NextLight Renewable Power LLC (NextLight) expects to sign a contract with the Boulder city by mid-April 2009 to build a 100 megawatt (MW) photovoltaic (PV) plant on 1,100 acres in the Eldorado Valley Energy Zone. The company, which would plan to open in 2011, said that it will provide 3 MW of power at 90% of commercial rates if it builds there. NextLight also plans to build a 250 MW thermal energy storage plant on 2,000 acres on the dry lake bed.
The land lease could bring the city about $2.4 million the first year of construction.
But before the city council voted to start negotiations, the Southern Nevada labor leaders pleaded to encourage NextLight and other future companies to hire local workers for construction and operation.
City Manager Vicki Mayes said that she planned to discuss the possibility of hiring Nevada workers in the NextLight talks.
Greg Esposito, business representative for the Plumbers, Pipefitters and HVAC Technicians Union Local 525, said that especially now, big construction projects should pay attention to the region.
In any economic climate, leaving as much money in a community is vital, Esposito said. For paychecks to be crossing borders on a Friday afternoon doesn’t help the community that projects such as these are designed to benefit.
The council also voted to allow NextLight, Martifier Renewables Solar Thermal LLC, and Green Tech Solar to test parts of the dry lake bed for potential solar construction there.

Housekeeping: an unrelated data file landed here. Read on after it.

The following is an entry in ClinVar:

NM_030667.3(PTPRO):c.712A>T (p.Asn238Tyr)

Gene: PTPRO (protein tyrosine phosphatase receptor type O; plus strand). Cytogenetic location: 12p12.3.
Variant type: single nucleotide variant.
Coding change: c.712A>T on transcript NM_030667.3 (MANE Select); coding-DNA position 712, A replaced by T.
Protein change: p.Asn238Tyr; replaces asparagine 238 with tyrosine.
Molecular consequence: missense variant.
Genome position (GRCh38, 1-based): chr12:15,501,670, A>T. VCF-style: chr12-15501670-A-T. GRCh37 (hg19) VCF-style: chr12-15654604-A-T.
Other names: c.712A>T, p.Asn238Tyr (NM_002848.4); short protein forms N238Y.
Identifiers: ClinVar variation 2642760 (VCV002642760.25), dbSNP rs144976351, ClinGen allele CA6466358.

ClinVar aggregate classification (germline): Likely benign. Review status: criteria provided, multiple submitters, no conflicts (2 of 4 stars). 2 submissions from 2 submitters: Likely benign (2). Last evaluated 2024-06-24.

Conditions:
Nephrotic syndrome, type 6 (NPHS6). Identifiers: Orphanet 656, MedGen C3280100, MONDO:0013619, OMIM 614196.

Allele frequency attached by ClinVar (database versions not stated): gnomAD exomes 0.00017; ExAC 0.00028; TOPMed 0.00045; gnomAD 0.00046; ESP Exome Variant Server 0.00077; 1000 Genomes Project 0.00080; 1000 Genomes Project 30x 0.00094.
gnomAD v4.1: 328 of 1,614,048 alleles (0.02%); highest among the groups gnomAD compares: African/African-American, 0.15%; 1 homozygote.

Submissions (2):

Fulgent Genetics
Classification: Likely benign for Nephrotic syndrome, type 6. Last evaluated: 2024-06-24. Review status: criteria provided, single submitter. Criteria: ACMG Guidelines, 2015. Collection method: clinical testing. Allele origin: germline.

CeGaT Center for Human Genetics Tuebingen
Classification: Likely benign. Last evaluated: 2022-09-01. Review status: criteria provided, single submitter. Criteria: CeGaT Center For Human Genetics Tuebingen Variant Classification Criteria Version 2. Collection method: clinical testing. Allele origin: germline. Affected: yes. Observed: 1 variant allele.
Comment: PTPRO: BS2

The city has asked for proposals in October 2008 for renewable power plants in the energy zone, on an area near the Wastewater Treatment Plant and on part of the dry lake bed.
Totally eight companies responded by December 2008.
NextLight will ask for a 40-year lease with an option for two 10-year extensions.
If the city can’t come to an agreement with NextLight, it will start negotiations with Copper Mountain Power, which proposed a 130-megawatt photovoltaic plant.
NextLight has also proposed a 250 MW thermal energy storage plant on 2,000 acres on the dry lake bed. If the site is suitable, the company expects to open the plant by August 2012 and offered the city $20 million in improvements to the Wastewater Treatment Plant with a 40-year lease and two 10-year extensions.
That lease could bring $3.8 million in the first year.
Till then, the council members expressed sympathy with the union leaders who complained that Nevada Solar One, the energy zone’s first renewable power plant built by Acciona Energy (Acciona) in 2008, hired workers from Central America and not Nevada, as it had promised.
Acciona has received a $15 million tax rebate from the Nevada Commission on Economic Development to hire locally and pay the state’s prevailing wage, but instead used workers from Mexico and El Salvador for a fraction of the cost, Rich Johnson, president of the Southern Nevada Building and construction Trades Council, said.
Councilwoman Linda Strickland said that if the city required in its contract that the companies use in-state labor, it would be difficult to enforce the provision.
I haven’t given a lot of thought to how that could happen, but I wanted to let you know that I’m with you, to protect the workers of our great state, Strickland said.